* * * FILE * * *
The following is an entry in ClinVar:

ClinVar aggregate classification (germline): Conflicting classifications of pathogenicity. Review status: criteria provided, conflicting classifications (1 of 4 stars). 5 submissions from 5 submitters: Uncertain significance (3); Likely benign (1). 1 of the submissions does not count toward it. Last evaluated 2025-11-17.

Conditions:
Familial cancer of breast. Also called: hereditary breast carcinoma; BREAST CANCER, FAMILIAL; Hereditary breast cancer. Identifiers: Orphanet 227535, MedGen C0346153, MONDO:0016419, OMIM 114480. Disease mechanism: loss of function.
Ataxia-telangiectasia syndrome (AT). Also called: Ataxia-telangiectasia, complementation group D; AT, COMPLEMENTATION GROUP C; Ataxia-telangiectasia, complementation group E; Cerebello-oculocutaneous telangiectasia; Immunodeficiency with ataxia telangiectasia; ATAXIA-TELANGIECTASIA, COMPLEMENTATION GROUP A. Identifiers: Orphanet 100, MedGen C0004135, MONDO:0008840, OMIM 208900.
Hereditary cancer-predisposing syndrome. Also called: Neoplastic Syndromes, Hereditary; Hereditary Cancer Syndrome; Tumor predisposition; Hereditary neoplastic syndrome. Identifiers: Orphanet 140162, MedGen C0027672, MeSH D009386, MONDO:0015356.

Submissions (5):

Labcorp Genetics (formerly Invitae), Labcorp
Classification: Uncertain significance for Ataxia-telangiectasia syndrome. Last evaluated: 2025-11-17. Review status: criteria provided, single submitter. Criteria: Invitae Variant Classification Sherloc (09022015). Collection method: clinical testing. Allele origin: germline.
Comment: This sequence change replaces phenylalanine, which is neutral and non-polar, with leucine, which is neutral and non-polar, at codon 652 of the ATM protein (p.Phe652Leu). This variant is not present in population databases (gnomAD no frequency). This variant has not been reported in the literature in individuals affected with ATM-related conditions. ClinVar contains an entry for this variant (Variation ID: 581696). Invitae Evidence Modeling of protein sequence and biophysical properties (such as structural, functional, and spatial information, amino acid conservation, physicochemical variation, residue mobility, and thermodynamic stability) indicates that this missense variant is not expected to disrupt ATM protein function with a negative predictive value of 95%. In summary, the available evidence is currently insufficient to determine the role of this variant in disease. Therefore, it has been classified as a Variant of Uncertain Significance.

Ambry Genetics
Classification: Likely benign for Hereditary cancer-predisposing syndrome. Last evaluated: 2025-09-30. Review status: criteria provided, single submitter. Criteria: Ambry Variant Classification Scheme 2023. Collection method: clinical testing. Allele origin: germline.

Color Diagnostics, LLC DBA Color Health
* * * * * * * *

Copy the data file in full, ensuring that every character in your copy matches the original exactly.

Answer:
The following is an entry in ClinVar:

ClinVar aggregate classification (germline): Conflicting classifications of pathogenicity. Review status: criteria provided, conflicting classifications (1 of 4 stars). 5 submissions from 5 submitters: Uncertain significance (3); Likely benign (1). 1 of the submissions does not count toward it. Last evaluated 2025-11-17.

Conditions:
Familial cancer of breast. Also called: hereditary breast carcinoma; BREAST CANCER, FAMILIAL; Hereditary breast cancer. Identifiers: Orphanet 227535, MedGen C0346153, MONDO:0016419, OMIM 114480. Disease mechanism: loss of function.
Ataxia-telangiectasia syndrome (AT). Also called: Ataxia-telangiectasia, complementation group D; AT, COMPLEMENTATION GROUP C; Ataxia-telangiectasia, complementation group E; Cerebello-oculocutaneous telangiectasia; Immunodeficiency with ataxia telangiectasia; ATAXIA-TELANGIECTASIA, COMPLEMENTATION GROUP A. Identifiers: Orphanet 100, MedGen C0004135, MONDO:0008840, OMIM 208900.
Hereditary cancer-predisposing syndrome. Also called: Neoplastic Syndromes, Hereditary; Hereditary Cancer Syndrome; Tumor predisposition; Hereditary neoplastic syndrome. Identifiers: Orphanet 140162, MedGen C0027672, MeSH D009386, MONDO:0015356.

Submissions (5):

Labcorp Genetics (formerly Invitae), Labcorp
Classification: Uncertain significance for Ataxia-telangiectasia syndrome. Last evaluated: 2025-11-17. Review status: criteria provided, single submitter. Criteria: Invitae Variant Classification Sherloc (09022015). Collection method: clinical testing. Allele origin: germline.
Comment: This sequence change replaces phenylalanine, which is neutral and non-polar, with leucine, which is neutral and non-polar, at codon 652 of the ATM protein (p.Phe652Leu). This variant is not present in population databases (gnomAD no frequency). This variant has not been reported in the literature in individuals affected with ATM-related conditions. ClinVar contains an entry for this variant (Variation ID: 581696). Invitae Evidence Modeling of protein sequence and biophysical properties (such as structural, functional, and spatial information, amino acid conservation, physicochemical variation, residue mobility, and thermodynamic stability) indicates that this missense variant is not expected to disrupt ATM protein function with a negative predictive value of 95%. In summary, the available evidence is currently insufficient to determine the role of this variant in disease. Therefore, it has been classified as a Variant of Uncertain Significance.

Ambry Genetics
Classification: Likely benign for Hereditary cancer-predisposing syndrome. Last evaluated: 2025-09-30. Review status: criteria provided, single submitter. Criteria: Ambry Variant Classification Scheme 2023. Collection method: clinical testing. Allele origin: germline.

Color Diagnostics, LLC DBA Color Health